Signy Cohen received the Pacific Rim Arts Society’s Rainy Coast Arts Award in recognition of her longstanding dedication and support of West Coast arts and culture and her significant body of work that reflects local life. (Photo - Andrew Bailey)

Local artist honoured for inspiring Tofino and Ucluelet

Signy Cohen receives Pacific Rim Arts Society’s Rainy Coast Arts Award.

A well-known and revered member of the West Coast’s art community is being heralded for her impressive body of work as well as the work she’s inspired others to create.

Signy Cohen recently received the Pacific Rim Arts Society’s Rainy Coast Arts Award.

The award recognizes a “longstanding dedication tothe craft, steadfast support of local arts and culture and the production of a significant body of work reflecting life on the West Coast.”

Cohen moved to Vancouver Island around 1989 and, after arriving in Tofino from Nanaimo, began teaching local belly dancing classes and helping to organize art events throughout the West Coast.

She also launched the Signy Cohen Studio and Art Gallery, offering drop in art classes in the courtyard in front of her space, which is now housed by Chocolate Tofino. She also collaborated with the Tofino’s recreation department to offer drop-in classes for local youth.

“The award was a really good time for me to reflect on my life and all that I have done and contributed to the community,” she said. “I really want to thank the awesome community for really appreciating the gallery and all the local artists and for continuing to support local art.”

She said her Reflecting Spirit Art Gallery, which she opened roughly 26 years ago, was a key reason she received the award as it has been a consistent source of support for local artists to display their work and be encouraged to continue their artististic pursuit.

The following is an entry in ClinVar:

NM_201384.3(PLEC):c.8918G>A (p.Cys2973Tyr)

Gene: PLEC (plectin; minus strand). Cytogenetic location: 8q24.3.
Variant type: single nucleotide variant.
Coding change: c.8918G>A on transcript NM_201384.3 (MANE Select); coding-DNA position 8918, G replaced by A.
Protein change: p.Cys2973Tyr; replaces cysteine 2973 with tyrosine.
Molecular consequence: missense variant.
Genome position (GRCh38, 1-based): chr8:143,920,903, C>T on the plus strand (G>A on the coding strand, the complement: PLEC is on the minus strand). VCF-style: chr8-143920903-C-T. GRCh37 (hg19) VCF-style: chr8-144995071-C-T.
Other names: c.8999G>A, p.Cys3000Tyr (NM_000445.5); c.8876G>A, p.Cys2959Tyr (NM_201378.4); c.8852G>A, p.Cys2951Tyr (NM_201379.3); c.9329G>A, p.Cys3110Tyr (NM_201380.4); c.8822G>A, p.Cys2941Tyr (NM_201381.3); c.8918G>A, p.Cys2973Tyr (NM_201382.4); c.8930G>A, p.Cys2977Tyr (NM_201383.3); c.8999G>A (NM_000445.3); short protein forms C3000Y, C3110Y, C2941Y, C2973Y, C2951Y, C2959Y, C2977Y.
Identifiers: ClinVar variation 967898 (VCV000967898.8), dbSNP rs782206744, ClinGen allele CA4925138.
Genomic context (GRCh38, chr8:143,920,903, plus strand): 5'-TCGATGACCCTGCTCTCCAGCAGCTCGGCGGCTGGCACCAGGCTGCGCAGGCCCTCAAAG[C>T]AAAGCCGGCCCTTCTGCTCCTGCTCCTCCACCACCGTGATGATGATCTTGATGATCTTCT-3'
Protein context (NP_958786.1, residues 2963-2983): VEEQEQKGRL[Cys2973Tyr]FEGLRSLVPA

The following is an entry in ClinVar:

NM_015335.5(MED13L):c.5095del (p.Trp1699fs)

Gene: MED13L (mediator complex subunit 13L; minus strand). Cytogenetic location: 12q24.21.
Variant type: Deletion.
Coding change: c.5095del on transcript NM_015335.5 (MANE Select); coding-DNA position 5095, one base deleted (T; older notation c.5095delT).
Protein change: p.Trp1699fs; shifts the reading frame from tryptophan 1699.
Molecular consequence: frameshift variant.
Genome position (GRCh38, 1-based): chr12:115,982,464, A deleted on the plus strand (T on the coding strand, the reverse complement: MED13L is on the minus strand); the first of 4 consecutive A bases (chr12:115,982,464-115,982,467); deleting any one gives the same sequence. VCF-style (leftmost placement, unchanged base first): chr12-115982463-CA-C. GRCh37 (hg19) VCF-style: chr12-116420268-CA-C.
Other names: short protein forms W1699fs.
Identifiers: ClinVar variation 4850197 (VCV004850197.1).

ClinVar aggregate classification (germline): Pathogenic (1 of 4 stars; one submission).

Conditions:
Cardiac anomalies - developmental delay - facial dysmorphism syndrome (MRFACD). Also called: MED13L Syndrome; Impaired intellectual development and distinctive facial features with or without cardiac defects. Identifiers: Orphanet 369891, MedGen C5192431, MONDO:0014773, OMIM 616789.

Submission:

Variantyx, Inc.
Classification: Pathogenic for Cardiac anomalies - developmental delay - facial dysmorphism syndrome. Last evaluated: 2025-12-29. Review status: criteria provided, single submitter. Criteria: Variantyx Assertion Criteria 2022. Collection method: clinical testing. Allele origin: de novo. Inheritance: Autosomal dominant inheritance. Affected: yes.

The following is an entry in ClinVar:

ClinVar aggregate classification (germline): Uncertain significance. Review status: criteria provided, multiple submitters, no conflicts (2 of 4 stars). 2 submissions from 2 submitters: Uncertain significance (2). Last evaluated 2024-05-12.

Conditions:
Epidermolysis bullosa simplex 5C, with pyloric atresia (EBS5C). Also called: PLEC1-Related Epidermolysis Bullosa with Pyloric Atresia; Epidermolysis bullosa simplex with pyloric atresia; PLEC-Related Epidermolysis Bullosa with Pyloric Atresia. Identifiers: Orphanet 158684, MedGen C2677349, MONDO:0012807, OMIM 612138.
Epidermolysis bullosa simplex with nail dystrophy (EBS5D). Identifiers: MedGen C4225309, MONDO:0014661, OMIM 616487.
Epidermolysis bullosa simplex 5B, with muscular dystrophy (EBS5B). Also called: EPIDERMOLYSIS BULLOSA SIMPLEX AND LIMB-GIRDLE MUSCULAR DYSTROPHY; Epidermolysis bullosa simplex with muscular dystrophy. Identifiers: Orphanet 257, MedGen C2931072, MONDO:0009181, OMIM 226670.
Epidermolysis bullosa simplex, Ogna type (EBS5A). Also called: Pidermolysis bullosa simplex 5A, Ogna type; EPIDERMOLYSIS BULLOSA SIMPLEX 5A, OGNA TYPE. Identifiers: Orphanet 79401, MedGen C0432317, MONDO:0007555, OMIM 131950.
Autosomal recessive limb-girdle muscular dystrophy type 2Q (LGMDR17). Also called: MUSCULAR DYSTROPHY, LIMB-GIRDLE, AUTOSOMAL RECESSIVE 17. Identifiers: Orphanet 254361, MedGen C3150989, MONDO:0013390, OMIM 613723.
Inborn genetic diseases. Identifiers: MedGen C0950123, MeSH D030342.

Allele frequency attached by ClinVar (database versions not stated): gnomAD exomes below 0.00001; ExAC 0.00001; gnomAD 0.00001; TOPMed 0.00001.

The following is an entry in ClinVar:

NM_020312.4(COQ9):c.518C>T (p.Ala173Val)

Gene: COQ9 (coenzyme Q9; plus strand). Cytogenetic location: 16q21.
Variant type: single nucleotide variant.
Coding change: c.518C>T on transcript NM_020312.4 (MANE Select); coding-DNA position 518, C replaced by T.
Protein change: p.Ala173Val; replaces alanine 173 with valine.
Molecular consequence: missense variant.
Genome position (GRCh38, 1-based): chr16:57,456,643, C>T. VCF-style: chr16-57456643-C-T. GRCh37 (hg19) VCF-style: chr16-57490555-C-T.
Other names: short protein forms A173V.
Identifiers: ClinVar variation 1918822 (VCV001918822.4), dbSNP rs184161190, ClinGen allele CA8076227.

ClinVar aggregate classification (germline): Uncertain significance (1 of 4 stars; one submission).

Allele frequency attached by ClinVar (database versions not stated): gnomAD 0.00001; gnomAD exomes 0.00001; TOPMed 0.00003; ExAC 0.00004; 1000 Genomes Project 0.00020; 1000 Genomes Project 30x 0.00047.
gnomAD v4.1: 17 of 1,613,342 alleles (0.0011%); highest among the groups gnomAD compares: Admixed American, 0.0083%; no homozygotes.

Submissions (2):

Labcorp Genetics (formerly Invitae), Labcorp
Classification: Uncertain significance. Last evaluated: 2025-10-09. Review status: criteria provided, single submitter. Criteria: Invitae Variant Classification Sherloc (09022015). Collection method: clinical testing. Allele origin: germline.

“That includes not just showing their work to the general public, but also mentorship and encouragement and support for artists,” she said. “I like to encourage new artists coming in and over the years I’ve seen a lot of these novice artists become professional artists in their own rights and it’s a very good feeling to see that happen and to watch an artists work evolve and grow with them.”

She said Reflecting Spirit quickly became a valuable venue for local artists.

“In the early days there wasn’t many opportunities for artists to display their work,” she said. “This was a way for them to have their work out there, provide some income for the artists and it gives them some encouragement too.”

She said the West Coast’s art community has benefited greatly from the establishment of strong local markets as well as the work of the Pacific Rim Arts Society to promote local art.

“Right now, we’re really coming into a beautiful surge of artwork from young artists as well as the more mature professional artists. There’s a lot of blossoming of work coming forth,” she said.

“It’s who we are. We’re artists. We’re speaking from our soul and that’s our inspiration and what motivates us, it’s what gets us up in the morning.”

She added the West Coast’s booming tourism sector has provided a key source of financial support for artists.

“When tourists come to these areas they really like to find something local. That’s what I find in the gallery. They’re looking for something that’s West Coast and of this area,” she said.

Cohen, a lifelong artist, was raised in a creative home.

“I was born into an artistic family. My father was an architect and my mother was an artist and potter and teacher so it was just part of my upbringing,” she said adding she was in her 30s when she moved to Tofino and was introduced to a new world of First Nations art.

“Within that introduction to that culture, was a great inspiration to my artwork.”

She said she is currently focusing on large format ocean scenes and has been inspired by her son, avid windsurfer Jesse Jared Cohen, to incorporate an “extreme windsurfing element” in her painting.

She also continues to create portraits for the Prince Albert Sports Hall of Fame in Saskatchewan.

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